The Advantage of a MathTutor
An individual tutor is better able to apprehend what comprehension level a student possesses than a classroom teacher with 25-plus teenagers. The key to this advantage is that the student is isolated from the rest of the herd. With this separation, the child’s van Hiele level is more easily discerned. The tutor can test the tutee’s abilities in recognition, comparison and definition, thereby avoiding the cookie-cutter approach that so often dominates high school mathematics curricula. In addition, private tutoring gives the student the chance to make mistakes without academic penalty, and uses those errors as instructive moments.
There is a more personal, but crucial, benefit to geometry tutoring: the removal of immediate competition. For better or worse, students learn at differing tempos. When a struggling student sees peers mastering the subject matter, this experience can—as often as not—induce dejection and despondency, both toxic to effective learning. With one-on-one learning, this inhibiting phenomenon is neutralized, allowing the student to focus on the problems at hand. Obviously, a classroom teacher cannot adequately measure the emotional state of each student and will often miss this integral factor in their educational progress.
What Makes a Good Geometry Tutor?
First and foremost, a tutor’s goal should be to create an independent learner. While tutoring can be w rewarding business both professionally and financially, it should not be long-term academic hand-holding. A good geometry tutor aims to wean the student from private instruction once the appropriate competencies are achieved. In order to accomplish this task, the tutor must be thoroughly versed in each and every geometric concept, ideally having a college degree in math or science. He or she should be able to simplify difficult concepts in geometry by breaking them down into manageable components. Personal skills should include empathy with the student and complete honesty with parents. Patience and humor are also essential traits.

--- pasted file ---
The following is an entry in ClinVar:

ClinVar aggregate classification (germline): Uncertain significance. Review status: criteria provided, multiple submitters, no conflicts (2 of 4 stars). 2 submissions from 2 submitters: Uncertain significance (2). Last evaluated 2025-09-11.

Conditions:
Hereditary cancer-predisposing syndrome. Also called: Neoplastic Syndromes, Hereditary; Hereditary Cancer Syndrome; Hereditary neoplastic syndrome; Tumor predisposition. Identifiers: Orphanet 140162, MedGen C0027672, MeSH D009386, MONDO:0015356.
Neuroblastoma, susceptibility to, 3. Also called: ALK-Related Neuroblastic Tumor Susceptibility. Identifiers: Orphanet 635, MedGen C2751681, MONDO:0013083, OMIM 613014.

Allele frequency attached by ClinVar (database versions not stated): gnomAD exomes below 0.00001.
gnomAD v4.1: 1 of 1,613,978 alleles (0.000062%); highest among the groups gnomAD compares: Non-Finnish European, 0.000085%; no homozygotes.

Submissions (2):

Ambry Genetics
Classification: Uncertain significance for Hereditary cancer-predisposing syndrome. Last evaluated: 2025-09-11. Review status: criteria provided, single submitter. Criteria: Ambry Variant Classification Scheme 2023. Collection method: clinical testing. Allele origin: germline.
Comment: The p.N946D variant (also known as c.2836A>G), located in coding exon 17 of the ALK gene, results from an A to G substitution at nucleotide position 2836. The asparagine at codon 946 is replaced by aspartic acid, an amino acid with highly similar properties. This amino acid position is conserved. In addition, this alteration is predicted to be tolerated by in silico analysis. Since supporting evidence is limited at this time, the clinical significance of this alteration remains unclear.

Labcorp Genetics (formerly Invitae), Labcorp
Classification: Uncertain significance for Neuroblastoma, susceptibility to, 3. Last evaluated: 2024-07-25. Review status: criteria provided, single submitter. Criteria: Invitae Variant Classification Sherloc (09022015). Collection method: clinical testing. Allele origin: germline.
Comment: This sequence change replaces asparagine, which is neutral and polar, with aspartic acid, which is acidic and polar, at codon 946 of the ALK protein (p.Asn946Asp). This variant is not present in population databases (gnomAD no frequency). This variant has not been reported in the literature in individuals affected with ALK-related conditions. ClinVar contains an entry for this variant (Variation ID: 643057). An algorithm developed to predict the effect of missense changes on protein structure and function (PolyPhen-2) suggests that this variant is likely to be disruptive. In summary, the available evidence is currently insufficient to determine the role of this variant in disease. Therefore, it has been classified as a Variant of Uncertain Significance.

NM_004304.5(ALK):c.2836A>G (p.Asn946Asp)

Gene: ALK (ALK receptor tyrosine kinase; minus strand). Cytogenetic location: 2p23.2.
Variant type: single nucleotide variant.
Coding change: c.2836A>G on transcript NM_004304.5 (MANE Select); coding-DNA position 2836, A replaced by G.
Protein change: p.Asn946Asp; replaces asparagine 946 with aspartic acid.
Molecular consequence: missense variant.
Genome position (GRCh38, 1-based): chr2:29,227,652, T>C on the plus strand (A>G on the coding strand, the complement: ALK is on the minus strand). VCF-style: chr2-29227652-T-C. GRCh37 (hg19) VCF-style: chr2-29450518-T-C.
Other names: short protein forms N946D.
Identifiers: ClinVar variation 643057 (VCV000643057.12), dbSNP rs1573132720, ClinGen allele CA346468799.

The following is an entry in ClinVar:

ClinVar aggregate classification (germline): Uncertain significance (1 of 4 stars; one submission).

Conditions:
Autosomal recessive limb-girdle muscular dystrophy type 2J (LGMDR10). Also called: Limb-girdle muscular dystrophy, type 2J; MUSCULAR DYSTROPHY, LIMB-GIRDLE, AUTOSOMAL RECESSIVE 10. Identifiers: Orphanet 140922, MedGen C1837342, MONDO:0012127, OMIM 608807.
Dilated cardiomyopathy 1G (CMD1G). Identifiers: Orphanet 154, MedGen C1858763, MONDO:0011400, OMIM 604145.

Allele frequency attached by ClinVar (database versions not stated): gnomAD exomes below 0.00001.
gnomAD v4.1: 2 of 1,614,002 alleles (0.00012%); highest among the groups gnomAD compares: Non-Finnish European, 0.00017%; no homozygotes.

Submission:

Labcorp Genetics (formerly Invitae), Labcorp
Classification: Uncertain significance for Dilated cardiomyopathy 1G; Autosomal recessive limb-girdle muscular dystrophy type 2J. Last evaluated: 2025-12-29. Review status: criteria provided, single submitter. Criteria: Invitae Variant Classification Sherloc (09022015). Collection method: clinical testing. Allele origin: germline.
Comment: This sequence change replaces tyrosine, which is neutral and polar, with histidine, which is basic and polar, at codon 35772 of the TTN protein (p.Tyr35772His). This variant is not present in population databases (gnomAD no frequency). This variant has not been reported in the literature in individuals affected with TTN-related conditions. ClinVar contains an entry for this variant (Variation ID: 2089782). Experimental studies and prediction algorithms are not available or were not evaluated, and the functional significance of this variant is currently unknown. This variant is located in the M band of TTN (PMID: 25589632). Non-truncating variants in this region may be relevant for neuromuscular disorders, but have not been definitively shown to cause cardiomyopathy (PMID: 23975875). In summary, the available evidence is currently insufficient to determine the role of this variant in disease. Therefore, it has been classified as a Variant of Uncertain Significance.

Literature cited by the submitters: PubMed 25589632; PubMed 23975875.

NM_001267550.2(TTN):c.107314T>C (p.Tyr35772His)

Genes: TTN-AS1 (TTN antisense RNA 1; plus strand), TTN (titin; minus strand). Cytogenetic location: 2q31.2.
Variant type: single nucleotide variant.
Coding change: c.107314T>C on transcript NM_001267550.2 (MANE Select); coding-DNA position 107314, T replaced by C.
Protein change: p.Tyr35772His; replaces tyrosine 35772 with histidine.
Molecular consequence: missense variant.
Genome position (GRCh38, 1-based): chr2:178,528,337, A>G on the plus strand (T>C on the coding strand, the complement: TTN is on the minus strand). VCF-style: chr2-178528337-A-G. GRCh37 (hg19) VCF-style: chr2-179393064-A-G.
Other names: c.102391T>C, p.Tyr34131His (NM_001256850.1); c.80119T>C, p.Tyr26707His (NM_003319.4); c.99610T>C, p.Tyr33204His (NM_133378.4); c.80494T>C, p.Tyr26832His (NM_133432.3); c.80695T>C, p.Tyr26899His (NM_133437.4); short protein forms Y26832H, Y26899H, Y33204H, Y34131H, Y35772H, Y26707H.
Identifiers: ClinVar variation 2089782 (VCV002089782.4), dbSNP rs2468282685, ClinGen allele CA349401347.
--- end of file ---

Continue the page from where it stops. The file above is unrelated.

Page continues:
Beyond academic and character qualifications, however, should be a demonstrated track record of success. Although results need not be immediate, steady improvement in grades, standardized test scores and classroom performance should be confirmed by the tutor’s past clients. A portfolio of success stories should be carried by every geometry tutor, including college acceptances and academic honors of clients. Ultimately, results speak louder than resumes and interviews. Without a proven track record, a tutor can offer only promises